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Bluesfest changes its tune on Sticky Fingers

Byron Bay Bluesfest has changed its tune on Sticky Fingers, announcing the controversial band is out of its line-up.

Controversy has surrounded the band over frontman Dylan Frost's behaviour, with Indigenous Australian singer-songwriter Thelma Plum in 2016 accusing him of threatening behaviour towards her.

In February, Melbourne band King Gizzard and the Lizard Wizard as well as rapper and songwriter Sampa The Great both cancelled their performances at Bluesfest over the band's inclusion.

"We apologise to those artists, sponsors and any others we involved in this matter through our mistaken belief that forgiveness and redemption are the rock on which our society is built," Bluesfest said in a statement released on Thursday.

Byron Bay Bluesfest's director has staunchly defended Sticky Fingers and argued the band deserves a chance at rehabilitation.

"The narrative that they continue to deserve to be cancelled, as well as anyone who publicly supports them, is difficult to accept, wherein a portion of society and media passes eternal judgement toward those, in this case, a diagnosed mentally ill person whom we feel doesn't deserve the continued public scrutiny he's being given," the statement reads.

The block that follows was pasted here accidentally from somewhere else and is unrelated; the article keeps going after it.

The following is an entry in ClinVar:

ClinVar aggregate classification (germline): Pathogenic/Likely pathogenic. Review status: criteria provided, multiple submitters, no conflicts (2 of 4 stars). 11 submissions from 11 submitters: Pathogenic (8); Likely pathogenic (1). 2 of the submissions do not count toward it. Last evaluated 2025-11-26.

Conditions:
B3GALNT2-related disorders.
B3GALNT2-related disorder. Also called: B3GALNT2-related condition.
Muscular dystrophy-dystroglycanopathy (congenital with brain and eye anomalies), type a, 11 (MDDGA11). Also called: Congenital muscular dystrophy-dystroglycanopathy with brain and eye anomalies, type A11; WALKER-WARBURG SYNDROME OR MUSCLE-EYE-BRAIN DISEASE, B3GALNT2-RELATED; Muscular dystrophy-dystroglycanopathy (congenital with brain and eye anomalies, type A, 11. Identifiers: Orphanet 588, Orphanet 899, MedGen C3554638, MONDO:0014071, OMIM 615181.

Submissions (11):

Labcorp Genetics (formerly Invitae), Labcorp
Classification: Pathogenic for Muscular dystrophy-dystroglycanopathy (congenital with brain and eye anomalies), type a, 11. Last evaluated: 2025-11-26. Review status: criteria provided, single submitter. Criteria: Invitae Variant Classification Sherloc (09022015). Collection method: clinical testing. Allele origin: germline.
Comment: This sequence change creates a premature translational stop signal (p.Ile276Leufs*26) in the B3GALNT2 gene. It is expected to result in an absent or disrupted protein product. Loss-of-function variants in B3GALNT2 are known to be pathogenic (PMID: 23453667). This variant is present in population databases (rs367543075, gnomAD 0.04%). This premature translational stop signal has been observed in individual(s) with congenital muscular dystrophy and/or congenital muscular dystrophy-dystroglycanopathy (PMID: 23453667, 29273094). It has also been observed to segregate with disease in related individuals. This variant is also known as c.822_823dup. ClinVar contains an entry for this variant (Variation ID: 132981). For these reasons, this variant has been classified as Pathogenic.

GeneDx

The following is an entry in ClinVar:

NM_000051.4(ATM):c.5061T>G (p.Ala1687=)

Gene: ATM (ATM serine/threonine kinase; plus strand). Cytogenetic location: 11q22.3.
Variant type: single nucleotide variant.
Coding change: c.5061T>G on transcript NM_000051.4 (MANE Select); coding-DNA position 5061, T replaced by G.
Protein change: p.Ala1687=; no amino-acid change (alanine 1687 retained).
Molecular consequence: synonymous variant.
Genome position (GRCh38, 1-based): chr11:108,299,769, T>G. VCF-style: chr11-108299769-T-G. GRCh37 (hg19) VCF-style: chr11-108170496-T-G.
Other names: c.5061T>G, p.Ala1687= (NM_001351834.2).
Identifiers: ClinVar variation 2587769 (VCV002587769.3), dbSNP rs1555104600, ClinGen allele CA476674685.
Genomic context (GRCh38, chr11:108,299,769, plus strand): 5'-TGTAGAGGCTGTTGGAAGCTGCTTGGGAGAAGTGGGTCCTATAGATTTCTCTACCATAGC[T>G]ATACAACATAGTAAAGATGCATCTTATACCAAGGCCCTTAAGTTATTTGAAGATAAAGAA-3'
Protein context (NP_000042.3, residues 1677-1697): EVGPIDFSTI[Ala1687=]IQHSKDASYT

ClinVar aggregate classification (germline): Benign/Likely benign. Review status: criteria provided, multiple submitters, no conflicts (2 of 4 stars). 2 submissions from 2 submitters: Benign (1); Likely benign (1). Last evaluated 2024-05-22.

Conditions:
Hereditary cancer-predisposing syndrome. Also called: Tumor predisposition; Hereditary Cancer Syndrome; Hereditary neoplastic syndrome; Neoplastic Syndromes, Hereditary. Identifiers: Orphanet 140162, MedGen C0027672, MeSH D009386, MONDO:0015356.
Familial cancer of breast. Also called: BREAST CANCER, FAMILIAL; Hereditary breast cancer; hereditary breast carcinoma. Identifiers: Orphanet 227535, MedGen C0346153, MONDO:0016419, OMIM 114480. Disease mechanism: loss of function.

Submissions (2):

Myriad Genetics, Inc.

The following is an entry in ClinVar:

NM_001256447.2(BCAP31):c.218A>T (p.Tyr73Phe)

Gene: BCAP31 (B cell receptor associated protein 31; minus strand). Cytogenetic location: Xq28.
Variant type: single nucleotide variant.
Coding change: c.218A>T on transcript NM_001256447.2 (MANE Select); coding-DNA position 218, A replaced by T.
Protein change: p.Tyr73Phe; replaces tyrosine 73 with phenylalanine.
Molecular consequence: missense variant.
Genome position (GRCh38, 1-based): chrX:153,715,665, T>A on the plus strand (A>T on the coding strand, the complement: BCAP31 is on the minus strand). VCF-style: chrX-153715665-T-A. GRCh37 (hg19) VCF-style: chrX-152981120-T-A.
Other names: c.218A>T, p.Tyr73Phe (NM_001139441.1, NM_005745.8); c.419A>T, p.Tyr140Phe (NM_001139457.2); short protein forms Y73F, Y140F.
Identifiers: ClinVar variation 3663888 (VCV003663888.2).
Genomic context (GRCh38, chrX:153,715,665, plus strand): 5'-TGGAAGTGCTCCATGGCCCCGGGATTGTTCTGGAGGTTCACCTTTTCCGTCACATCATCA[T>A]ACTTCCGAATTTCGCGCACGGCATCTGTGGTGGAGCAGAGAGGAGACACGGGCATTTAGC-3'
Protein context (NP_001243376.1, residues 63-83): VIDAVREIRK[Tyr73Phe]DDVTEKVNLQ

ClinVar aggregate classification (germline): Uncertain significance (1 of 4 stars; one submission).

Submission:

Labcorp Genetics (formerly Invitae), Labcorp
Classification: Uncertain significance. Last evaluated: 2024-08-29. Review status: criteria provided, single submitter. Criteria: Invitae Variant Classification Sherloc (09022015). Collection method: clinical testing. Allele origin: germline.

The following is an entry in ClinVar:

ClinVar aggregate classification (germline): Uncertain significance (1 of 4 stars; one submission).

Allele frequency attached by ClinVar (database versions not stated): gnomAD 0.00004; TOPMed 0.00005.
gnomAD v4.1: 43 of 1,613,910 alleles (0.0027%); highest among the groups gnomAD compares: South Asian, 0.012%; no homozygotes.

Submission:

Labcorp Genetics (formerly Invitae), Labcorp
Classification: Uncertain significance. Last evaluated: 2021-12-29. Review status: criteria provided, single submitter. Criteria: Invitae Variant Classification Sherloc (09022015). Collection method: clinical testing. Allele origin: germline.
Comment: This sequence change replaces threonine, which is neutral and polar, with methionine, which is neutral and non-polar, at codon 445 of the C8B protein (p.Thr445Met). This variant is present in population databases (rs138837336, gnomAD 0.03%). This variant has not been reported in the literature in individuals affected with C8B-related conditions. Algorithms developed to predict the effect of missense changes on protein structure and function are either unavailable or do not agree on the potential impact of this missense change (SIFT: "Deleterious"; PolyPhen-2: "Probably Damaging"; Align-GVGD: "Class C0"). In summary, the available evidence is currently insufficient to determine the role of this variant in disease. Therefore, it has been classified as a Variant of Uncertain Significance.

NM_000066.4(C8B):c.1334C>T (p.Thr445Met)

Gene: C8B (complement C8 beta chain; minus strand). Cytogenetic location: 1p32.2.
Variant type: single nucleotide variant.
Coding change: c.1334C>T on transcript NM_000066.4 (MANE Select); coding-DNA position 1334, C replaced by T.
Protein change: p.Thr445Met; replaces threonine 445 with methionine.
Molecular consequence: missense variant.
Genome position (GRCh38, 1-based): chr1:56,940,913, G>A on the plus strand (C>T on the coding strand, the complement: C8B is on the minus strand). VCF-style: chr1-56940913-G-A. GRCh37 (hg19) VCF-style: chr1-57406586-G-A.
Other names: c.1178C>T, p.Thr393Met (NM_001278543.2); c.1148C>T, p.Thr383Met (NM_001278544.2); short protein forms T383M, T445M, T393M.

Sticky Fingers announced a hiatus from 2017, with Frost revealing he was diagnosed with bipolar schizophrenia and would be attending rehabilitation and therapy.

The Bluesfest organisers also thanked people who had offered support, "especially those suffering from a mental illness who feel they cannot have their illness supported in a manner whereby they feel included in society".

"Sticky Fingers has done so many good deeds that have never been reported, including building and funding recording studios and music education programs in disadvantaged regional communities," they said.

But the six-piece rock band King Gizzard and the Lizard Wizard has previously said cancelling its Bluesfest appearance was a statement of the band's values, saying it stood against misogyny, racism, transphobia and violence.

It's not the only event hit by cancellations of late: Adelaide Writers' Week has seen writers and sponsors withdraw over controversial online comments by two of its authors.